Indian agencies to get Nirav Modi back soon as UK High Court dismisses his plea

Nirav Modi

Nirav Modi, a diamond merchant accused of fraud and money laundering in connection with the Punjab National Bank (PNB), experienced yet another setback in his legal battle against extradition to India. Nirav Modi was not granted permission by the London High Court to appeal against his extradition warrant before the UK Supreme Court. Modi argued that he might commit suicide if he was extradited to India. He has thus far denied all accusations of malfeasance in the PNB fraud case.

Nirav Modi left India in 2018 before information about his alleged involvement in extensive fraud at the PNB became public.

Nirav Modi’s request for an appeal against the extradition to India was denied by Lord Justice Jeremy Stuart-Smith and Justice Robert Jay, who delivered the judgement ruling at the London court.
“The appellant’s [Nirav Modi’s] application for permission to appeal to the Supreme Court is refused,” the bench said. The High Court refused Nirav Modi’s application to certify a “point of law of general public importance.” The court also imposed costs of more than £150,000 (1.53 crore).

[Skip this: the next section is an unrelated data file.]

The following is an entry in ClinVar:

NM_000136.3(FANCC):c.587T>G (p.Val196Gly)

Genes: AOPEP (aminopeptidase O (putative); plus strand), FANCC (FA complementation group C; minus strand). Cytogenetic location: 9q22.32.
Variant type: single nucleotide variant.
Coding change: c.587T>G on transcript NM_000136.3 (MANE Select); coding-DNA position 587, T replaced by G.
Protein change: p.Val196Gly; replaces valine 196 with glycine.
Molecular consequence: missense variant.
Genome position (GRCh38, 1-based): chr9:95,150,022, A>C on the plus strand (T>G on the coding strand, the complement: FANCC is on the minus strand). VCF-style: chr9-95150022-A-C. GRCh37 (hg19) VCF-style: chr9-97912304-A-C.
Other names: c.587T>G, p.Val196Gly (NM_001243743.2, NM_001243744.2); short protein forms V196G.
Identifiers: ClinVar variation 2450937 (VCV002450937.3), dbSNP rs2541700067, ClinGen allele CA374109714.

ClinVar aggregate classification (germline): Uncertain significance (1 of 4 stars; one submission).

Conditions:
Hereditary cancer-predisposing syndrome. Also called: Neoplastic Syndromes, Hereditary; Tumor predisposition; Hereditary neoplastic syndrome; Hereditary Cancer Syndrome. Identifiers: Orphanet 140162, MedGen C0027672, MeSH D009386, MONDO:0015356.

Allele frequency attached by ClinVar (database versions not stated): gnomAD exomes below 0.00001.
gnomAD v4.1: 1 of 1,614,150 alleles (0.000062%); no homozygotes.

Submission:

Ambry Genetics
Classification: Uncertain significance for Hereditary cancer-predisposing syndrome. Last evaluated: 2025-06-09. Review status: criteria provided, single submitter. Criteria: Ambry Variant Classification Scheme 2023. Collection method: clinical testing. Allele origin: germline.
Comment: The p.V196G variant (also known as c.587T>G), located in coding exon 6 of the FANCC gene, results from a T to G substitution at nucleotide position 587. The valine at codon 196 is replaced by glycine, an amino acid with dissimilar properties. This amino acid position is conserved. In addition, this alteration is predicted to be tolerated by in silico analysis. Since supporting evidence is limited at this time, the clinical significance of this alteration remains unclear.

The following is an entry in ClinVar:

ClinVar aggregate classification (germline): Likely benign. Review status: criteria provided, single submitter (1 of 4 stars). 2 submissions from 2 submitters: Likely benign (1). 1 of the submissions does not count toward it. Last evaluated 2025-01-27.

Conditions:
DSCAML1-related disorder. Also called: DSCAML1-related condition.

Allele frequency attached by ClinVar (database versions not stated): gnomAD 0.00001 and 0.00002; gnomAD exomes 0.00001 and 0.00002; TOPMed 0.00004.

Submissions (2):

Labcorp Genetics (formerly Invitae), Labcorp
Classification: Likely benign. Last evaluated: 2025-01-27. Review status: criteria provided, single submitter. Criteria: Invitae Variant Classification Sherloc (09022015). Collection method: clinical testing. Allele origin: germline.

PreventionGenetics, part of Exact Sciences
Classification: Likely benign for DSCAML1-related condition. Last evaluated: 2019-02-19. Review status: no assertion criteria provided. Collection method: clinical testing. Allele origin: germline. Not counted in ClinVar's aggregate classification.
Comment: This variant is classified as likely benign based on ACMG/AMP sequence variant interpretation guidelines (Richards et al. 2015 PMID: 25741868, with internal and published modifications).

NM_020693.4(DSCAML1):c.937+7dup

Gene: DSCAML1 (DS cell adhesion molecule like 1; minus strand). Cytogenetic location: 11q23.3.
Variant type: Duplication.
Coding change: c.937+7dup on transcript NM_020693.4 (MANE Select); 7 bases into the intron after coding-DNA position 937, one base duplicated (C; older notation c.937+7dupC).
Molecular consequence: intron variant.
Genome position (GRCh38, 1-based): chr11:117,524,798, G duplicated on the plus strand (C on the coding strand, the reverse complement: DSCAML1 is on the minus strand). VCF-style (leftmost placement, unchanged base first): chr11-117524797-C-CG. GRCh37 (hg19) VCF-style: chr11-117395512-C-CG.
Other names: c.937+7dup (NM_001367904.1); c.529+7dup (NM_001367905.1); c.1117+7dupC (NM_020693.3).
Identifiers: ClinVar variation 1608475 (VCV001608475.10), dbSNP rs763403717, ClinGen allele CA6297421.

Nirav Modi lost his appeal in November on the grounds of mental health issues.

On the “risk of suicide,” Judge Jeremy Stuart-Smith had ruled that Nirav Modi could be kept safe at the Arthur Road jail in Mumbai, where he would be detained after being extradited to India. The judge said while the risk could be high, “the arrangements at the Mumbai prison will enable the authorities to cope properly with Mr. Nirav Modi’s condition.”
The London court’s ruling will help India’s efforts to extradite Nirav Modi there so he may be tried in the massive loan scandal case. Nirav Modi is accused of using credit guarantees for his diamond business to swindle Punjab National Bank, India’s second-largest bank, of about $2 billion.

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